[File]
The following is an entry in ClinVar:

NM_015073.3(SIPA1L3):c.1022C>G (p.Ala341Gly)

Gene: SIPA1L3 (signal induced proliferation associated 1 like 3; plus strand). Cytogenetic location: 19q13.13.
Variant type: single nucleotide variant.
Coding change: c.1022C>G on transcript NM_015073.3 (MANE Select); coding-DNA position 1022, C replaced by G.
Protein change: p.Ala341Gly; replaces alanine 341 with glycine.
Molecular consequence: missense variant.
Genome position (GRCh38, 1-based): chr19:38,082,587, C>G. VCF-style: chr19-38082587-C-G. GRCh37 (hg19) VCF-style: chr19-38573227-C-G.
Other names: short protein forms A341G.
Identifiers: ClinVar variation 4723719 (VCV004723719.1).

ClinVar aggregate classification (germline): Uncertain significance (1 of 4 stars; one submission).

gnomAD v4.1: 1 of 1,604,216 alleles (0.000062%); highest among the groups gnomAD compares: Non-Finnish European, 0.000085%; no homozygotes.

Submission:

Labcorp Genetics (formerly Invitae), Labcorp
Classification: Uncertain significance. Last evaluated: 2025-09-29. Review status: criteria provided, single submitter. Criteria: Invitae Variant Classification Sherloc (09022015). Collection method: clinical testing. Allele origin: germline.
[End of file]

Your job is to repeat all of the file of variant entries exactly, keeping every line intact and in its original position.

The following is an entry in ClinVar:

NM_015073.3(SIPA1L3):c.1022C>G (p.Ala341Gly)

Gene: SIPA1L3 (signal induced proliferation associated 1 like 3; plus strand). Cytogenetic location: 19q13.13.
Variant type: single nucleotide variant.
Coding change: c.1022C>G on transcript NM_015073.3 (MANE Select); coding-DNA position 1022, C replaced by G.
Protein change: p.Ala341Gly; replaces alanine 341 with glycine.
Molecular consequence: missense variant.
Genome position (GRCh38, 1-based): chr19:38,082,587, C>G. VCF-style: chr19-38082587-C-G. GRCh37 (hg19) VCF-style: chr19-38573227-C-G.
Other names: short protein forms A341G.
Identifiers: ClinVar variation 4723719 (VCV004723719.1).

ClinVar aggregate classification (germline): Uncertain significance (1 of 4 stars; one submission).

gnomAD v4.1: 1 of 1,604,216 alleles (0.000062%); highest among the groups gnomAD compares: Non-Finnish European, 0.000085%; no homozygotes.

Submission:

Labcorp Genetics (formerly Invitae), Labcorp
Classification: Uncertain significance. Last evaluated: 2025-09-29. Review status: criteria provided, single submitter. Criteria: Invitae Variant Classification Sherloc (09022015). Collection method: clinical testing. Allele origin: germline.